With every passing minute it seemed like Spirit of Racine, my first solo tri since the accident, was becoming less and less of a good idea. It was 6:15 AM and raining, and I wasn't keen on biking through puddles. (I still have an aversion to using my brakes, much less in the wet.) I had been obsessed for the last 48 hours about the water temperatures of Lake Michigan, which at last notice was 59 degrees. The race website had cheerfully reminded us athletes to "Bring your wetsuit!", but at this point it didn't look like it would make much of a difference. A damp and heavy fog had settled just beyond the shoreline where the athletes follow the buoys on the swim course, and we began to seriously consider if I would be able to physically see well enough to stay on track.
We were tired from our 4 AM wake-up call (Erika didn't sleep at all last night) and save the $80 registration fee I was more than half-hoping a single bolt of lightning would've called off the race so we could go home and crawl back into bed.
After we spent some time sitting in the car and grumbling, we made our way back down to the beach to watch the start of the Women's Triathlon, an hour and a half before mine. The fog had lifted and the rain was temporarily holding off. The horn went off for them and we watched as they high-stepped into the water and immediately began screaming four-letter words. The women in the front bravely dove in and we walked along the shore as the leader swam her route parallel. I can't explain fully what it did for my optimism, my attitude to watch her swim. It meant it was possible. It meant it wasn't the end of the world. She emerged 12 minutes later to cheers and applause, and by her not being dead it meant that I could do it, too. I was starting to change my mind about today.
The next half-hour or so I spent setting up my own gear. The rain stayed away and so I started to picture actually getting through the race instead of driving home. With time to spare, we were back at the Starting Line so I could acclimate to the water.
Fifty-nine degrees is cold. I'm talking burning, biting cold. I'm talking "I've been standing in this sh** for 30 seconds and now I can't feel my own damn feet" cold. I stuck my face in only because I was warned that if you're not ready for it, it will take your breath away. I should mention at this time that on BT, the website I frequent for triathletes, I've read a variety of advice in the discussion forums on handling cold water. Wear two swim caps instead of one. Check. Pull your caps over your ears to minimize dizziness from inner ear hypothermia. Done. Pee in your wetsuit. What?!
It's true. In all seriousness it's been suggested to pee in your wetsuit to warm up the material in contact with your skin. The advantage is that given the material of a wetsuit, you can be surrounded by hundreds of people and start peeing and no one will know it. So partly out of necessity to pee, partly to feel the affects and partly just for fun, I peed in my wetsuit about five minutes before the race started. My lobster was on hand for the picture.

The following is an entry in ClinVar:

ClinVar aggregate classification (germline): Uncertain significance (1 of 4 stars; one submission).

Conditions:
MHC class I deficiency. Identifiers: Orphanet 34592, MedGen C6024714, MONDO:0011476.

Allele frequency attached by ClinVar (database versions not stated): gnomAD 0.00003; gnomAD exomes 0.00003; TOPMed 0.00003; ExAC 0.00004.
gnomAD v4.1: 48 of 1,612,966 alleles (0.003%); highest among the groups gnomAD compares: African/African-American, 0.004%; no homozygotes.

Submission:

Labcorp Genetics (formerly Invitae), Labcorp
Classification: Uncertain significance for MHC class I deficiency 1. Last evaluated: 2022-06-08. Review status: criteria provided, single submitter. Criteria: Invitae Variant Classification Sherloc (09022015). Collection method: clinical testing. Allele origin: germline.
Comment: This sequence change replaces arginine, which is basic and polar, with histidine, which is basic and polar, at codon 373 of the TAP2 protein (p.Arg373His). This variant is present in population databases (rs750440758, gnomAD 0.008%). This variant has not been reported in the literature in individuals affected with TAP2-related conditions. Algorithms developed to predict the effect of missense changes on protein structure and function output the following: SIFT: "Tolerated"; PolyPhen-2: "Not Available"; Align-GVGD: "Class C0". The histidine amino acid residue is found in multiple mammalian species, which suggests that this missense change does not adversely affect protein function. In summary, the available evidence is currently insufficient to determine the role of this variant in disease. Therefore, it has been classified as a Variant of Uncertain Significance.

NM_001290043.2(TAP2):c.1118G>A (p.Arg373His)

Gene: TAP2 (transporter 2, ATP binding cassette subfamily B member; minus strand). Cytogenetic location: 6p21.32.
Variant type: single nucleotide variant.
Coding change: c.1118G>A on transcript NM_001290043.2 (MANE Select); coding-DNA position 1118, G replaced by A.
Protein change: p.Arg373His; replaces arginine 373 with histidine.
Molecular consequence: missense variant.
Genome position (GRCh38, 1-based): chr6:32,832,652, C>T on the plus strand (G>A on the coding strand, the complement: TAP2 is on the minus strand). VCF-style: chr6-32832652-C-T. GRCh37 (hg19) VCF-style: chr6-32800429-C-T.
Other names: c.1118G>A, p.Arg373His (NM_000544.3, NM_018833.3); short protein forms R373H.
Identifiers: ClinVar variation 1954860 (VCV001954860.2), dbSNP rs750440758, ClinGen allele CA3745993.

There's not much to say about the swim part of the race. Lake Michigan was surprisingly clear and clean, but with my poor vision (and double vision) I was entirely too focused on heading in the right direction. I felt strong in the water, but I was still getting passed. It became in my head the part I just had to get through. I checked my watch when I was finally able to stand up again half a mile later--best swim time ever. Who knew.
Six minutes later I was on the bike, my least favorite leg of the race, but I felt cruisin' and I was making good time. It started to dawn on me--maybe this isn't a race you just need to get through. This could actually be a good race. Let's see what happens.
Now I'm running on a course I heard was "flat and fast", so what the hell is this hill doing here? A girl I stuck with on the bike was walking, and I passed her on the hill, only to have her pass me again when she started running. Stupid luck. But the cloudy sky and 70 degree temps were perfect running weather, and the end was in sight.
I raised my hands in victory when I crossed the finish line, not just for getting myself back in the game after the summer's events but for a personal best time by three minutes. Near the end of the finish line chute a young volunteer handed me a plaque--Third Place. What the? In each age group (mine being 35-39, even though I'm not 35 yet--bitches) this race gives out awards to the top five, and the plaque said Third Place. I'd never even come close to an award before. My lobster flooded me with praise and pictures, we sat and ate a post-race PB&J sandwich, scooped up my now-soiled wetsuit, and headed for home.
On the race website I checked my official times this afternoon. It turns out I came in 4th place, not third. But I don't care. It was a good day, and I'm back in the game.